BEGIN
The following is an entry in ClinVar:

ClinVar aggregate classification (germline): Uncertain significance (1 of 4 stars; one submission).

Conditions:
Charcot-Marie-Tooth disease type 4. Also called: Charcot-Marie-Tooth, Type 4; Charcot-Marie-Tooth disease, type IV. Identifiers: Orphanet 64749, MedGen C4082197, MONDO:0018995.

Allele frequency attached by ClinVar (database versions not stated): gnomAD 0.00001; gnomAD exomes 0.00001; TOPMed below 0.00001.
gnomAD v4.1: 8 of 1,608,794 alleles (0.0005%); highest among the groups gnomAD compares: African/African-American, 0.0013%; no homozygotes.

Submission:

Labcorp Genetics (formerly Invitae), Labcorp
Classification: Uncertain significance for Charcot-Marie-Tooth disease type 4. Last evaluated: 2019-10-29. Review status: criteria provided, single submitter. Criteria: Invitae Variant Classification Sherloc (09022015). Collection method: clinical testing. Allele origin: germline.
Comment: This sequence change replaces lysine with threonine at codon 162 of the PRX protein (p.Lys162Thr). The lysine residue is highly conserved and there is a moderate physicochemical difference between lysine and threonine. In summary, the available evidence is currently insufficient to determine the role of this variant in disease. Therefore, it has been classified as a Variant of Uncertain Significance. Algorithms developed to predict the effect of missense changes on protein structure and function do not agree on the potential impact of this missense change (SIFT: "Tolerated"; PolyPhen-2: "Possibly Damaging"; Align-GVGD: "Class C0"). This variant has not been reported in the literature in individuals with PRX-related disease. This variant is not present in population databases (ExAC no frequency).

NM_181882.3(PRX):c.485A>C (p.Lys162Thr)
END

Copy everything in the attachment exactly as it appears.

The following is an entry in ClinVar:

ClinVar aggregate classification (germline): Uncertain significance (1 of 4 stars; one submission).

Conditions:
Charcot-Marie-Tooth disease type 4. Also called: Charcot-Marie-Tooth, Type 4; Charcot-Marie-Tooth disease, type IV. Identifiers: Orphanet 64749, MedGen C4082197, MONDO:0018995.

Allele frequency attached by ClinVar (database versions not stated): gnomAD 0.00001; gnomAD exomes 0.00001; TOPMed below 0.00001.
gnomAD v4.1: 8 of 1,608,794 alleles (0.0005%); highest among the groups gnomAD compares: African/African-American, 0.0013%; no homozygotes.

Submission:

Labcorp Genetics (formerly Invitae), Labcorp
Classification: Uncertain significance for Charcot-Marie-Tooth disease type 4. Last evaluated: 2019-10-29. Review status: criteria provided, single submitter. Criteria: Invitae Variant Classification Sherloc (09022015). Collection method: clinical testing. Allele origin: germline.
Comment: This sequence change replaces lysine with threonine at codon 162 of the PRX protein (p.Lys162Thr). The lysine residue is highly conserved and there is a moderate physicochemical difference between lysine and threonine. In summary, the available evidence is currently insufficient to determine the role of this variant in disease. Therefore, it has been classified as a Variant of Uncertain Significance. Algorithms developed to predict the effect of missense changes on protein structure and function do not agree on the potential impact of this missense change (SIFT: "Tolerated"; PolyPhen-2: "Possibly Damaging"; Align-GVGD: "Class C0"). This variant has not been reported in the literature in individuals with PRX-related disease. This variant is not present in population databases (ExAC no frequency).

NM_181882.3(PRX):c.485A>C (p.Lys162Thr)